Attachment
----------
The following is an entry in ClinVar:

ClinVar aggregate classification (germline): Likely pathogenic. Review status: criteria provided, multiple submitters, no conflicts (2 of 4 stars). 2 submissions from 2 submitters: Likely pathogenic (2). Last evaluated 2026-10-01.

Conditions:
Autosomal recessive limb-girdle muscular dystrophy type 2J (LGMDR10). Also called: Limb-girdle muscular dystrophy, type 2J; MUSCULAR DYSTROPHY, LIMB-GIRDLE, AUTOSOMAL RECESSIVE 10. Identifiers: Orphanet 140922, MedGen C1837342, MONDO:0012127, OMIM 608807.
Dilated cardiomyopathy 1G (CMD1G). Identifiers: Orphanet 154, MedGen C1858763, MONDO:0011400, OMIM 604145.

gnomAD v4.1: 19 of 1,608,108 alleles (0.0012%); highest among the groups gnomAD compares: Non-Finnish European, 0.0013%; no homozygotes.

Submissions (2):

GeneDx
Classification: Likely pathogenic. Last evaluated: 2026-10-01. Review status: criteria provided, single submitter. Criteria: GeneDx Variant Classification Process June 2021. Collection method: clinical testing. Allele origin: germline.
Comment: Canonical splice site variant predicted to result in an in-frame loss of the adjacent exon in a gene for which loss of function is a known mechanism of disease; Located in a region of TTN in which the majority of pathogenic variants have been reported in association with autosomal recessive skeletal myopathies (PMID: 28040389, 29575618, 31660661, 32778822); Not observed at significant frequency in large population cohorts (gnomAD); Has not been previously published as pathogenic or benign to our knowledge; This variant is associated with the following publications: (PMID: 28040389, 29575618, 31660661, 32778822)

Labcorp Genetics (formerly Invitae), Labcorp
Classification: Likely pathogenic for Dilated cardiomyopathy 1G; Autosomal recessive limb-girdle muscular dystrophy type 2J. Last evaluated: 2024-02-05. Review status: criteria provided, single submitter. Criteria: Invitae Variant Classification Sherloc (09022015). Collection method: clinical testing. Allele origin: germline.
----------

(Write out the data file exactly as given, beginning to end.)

The following is an entry in ClinVar:

ClinVar aggregate classification (germline): Likely pathogenic. Review status: criteria provided, multiple submitters, no conflicts (2 of 4 stars). 2 submissions from 2 submitters: Likely pathogenic (2). Last evaluated 2026-10-01.

Conditions:
Autosomal recessive limb-girdle muscular dystrophy type 2J (LGMDR10). Also called: Limb-girdle muscular dystrophy, type 2J; MUSCULAR DYSTROPHY, LIMB-GIRDLE, AUTOSOMAL RECESSIVE 10. Identifiers: Orphanet 140922, MedGen C1837342, MONDO:0012127, OMIM 608807.
Dilated cardiomyopathy 1G (CMD1G). Identifiers: Orphanet 154, MedGen C1858763, MONDO:0011400, OMIM 604145.

gnomAD v4.1: 19 of 1,608,108 alleles (0.0012%); highest among the groups gnomAD compares: Non-Finnish European, 0.0013%; no homozygotes.

Submissions (2):

GeneDx
Classification: Likely pathogenic. Last evaluated: 2026-10-01. Review status: criteria provided, single submitter. Criteria: GeneDx Variant Classification Process June 2021. Collection method: clinical testing. Allele origin: germline.
Comment: Canonical splice site variant predicted to result in an in-frame loss of the adjacent exon in a gene for which loss of function is a known mechanism of disease; Located in a region of TTN in which the majority of pathogenic variants have been reported in association with autosomal recessive skeletal myopathies (PMID: 28040389, 29575618, 31660661, 32778822); Not observed at significant frequency in large population cohorts (gnomAD); Has not been previously published as pathogenic or benign to our knowledge; This variant is associated with the following publications: (PMID: 28040389, 29575618, 31660661, 32778822)

Labcorp Genetics (formerly Invitae), Labcorp
Classification: Likely pathogenic for Dilated cardiomyopathy 1G; Autosomal recessive limb-girdle muscular dystrophy type 2J. Last evaluated: 2024-02-05. Review status: criteria provided, single submitter. Criteria: Invitae Variant Classification Sherloc (09022015). Collection method: clinical testing. Allele origin: germline.